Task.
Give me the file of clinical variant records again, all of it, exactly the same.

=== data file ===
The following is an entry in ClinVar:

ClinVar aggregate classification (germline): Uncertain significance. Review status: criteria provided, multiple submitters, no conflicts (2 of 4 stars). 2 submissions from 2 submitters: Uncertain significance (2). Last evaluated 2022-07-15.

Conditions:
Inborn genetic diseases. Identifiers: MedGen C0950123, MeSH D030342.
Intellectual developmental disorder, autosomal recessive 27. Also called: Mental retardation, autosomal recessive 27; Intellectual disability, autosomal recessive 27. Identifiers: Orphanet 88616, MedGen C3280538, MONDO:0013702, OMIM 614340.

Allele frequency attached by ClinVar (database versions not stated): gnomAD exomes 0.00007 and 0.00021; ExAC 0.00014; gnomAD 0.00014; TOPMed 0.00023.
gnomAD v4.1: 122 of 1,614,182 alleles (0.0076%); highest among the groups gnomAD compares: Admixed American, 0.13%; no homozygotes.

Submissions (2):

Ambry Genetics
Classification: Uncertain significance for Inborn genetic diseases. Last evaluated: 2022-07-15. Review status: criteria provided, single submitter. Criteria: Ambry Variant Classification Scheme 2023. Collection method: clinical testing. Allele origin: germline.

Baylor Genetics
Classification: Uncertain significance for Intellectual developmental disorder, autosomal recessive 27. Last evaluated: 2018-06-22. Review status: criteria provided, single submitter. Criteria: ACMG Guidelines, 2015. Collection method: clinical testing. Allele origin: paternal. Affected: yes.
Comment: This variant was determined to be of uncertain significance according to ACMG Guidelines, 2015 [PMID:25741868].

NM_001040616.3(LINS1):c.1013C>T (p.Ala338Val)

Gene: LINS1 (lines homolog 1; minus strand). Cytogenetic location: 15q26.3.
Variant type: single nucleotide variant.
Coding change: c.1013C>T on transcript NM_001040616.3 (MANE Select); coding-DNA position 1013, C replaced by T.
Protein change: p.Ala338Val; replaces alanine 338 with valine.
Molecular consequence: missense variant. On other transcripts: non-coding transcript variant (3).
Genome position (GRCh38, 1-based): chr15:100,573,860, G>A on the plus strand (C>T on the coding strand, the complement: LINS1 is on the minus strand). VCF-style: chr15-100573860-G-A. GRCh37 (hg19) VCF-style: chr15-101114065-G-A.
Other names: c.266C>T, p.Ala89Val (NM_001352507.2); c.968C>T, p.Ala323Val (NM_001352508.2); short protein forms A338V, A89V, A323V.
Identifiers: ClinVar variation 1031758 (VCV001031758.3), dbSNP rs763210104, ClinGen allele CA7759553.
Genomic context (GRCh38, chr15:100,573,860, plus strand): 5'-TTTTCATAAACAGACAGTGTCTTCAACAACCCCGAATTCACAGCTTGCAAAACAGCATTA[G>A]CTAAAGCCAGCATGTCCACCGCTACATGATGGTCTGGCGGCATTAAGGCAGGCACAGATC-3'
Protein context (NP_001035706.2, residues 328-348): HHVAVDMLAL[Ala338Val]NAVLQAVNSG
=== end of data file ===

The following is an entry in ClinVar:

ClinVar aggregate classification (germline): Uncertain significance. Review status: criteria provided, multiple submitters, no conflicts (2 of 4 stars). 2 submissions from 2 submitters: Uncertain significance (2). Last evaluated 2022-07-15.

Conditions:
Inborn genetic diseases. Identifiers: MedGen C0950123, MeSH D030342.
Intellectual developmental disorder, autosomal recessive 27. Also called: Mental retardation, autosomal recessive 27; Intellectual disability, autosomal recessive 27. Identifiers: Orphanet 88616, MedGen C3280538, MONDO:0013702, OMIM 614340.

Allele frequency attached by ClinVar (database versions not stated): gnomAD exomes 0.00007 and 0.00021; ExAC 0.00014; gnomAD 0.00014; TOPMed 0.00023.
gnomAD v4.1: 122 of 1,614,182 alleles (0.0076%); highest among the groups gnomAD compares: Admixed American, 0.13%; no homozygotes.

Submissions (2):

Ambry Genetics
Classification: Uncertain significance for Inborn genetic diseases. Last evaluated: 2022-07-15. Review status: criteria provided, single submitter. Criteria: Ambry Variant Classification Scheme 2023. Collection method: clinical testing. Allele origin: germline.

Baylor Genetics
Classification: Uncertain significance for Intellectual developmental disorder, autosomal recessive 27. Last evaluated: 2018-06-22. Review status: criteria provided, single submitter. Criteria: ACMG Guidelines, 2015. Collection method: clinical testing. Allele origin: paternal. Affected: yes.
Comment: This variant was determined to be of uncertain significance according to ACMG Guidelines, 2015 [PMID:25741868].

NM_001040616.3(LINS1):c.1013C>T (p.Ala338Val)

Gene: LINS1 (lines homolog 1; minus strand). Cytogenetic location: 15q26.3.
Variant type: single nucleotide variant.
Coding change: c.1013C>T on transcript NM_001040616.3 (MANE Select); coding-DNA position 1013, C replaced by T.
Protein change: p.Ala338Val; replaces alanine 338 with valine.
Molecular consequence: missense variant. On other transcripts: non-coding transcript variant (3).
Genome position (GRCh38, 1-based): chr15:100,573,860, G>A on the plus strand (C>T on the coding strand, the complement: LINS1 is on the minus strand). VCF-style: chr15-100573860-G-A. GRCh37 (hg19) VCF-style: chr15-101114065-G-A.
Other names: c.266C>T, p.Ala89Val (NM_001352507.2); c.968C>T, p.Ala323Val (NM_001352508.2); short protein forms A338V, A89V, A323V.
Identifiers: ClinVar variation 1031758 (VCV001031758.3), dbSNP rs763210104, ClinGen allele CA7759553.
Genomic context (GRCh38, chr15:100,573,860, plus strand): 5'-TTTTCATAAACAGACAGTGTCTTCAACAACCCCGAATTCACAGCTTGCAAAACAGCATTA[G>A]CTAAAGCCAGCATGTCCACCGCTACATGATGGTCTGGCGGCATTAAGGCAGGCACAGATC-3'
Protein context (NP_001035706.2, residues 328-348): HHVAVDMLAL[Ala338Val]NAVLQAVNSG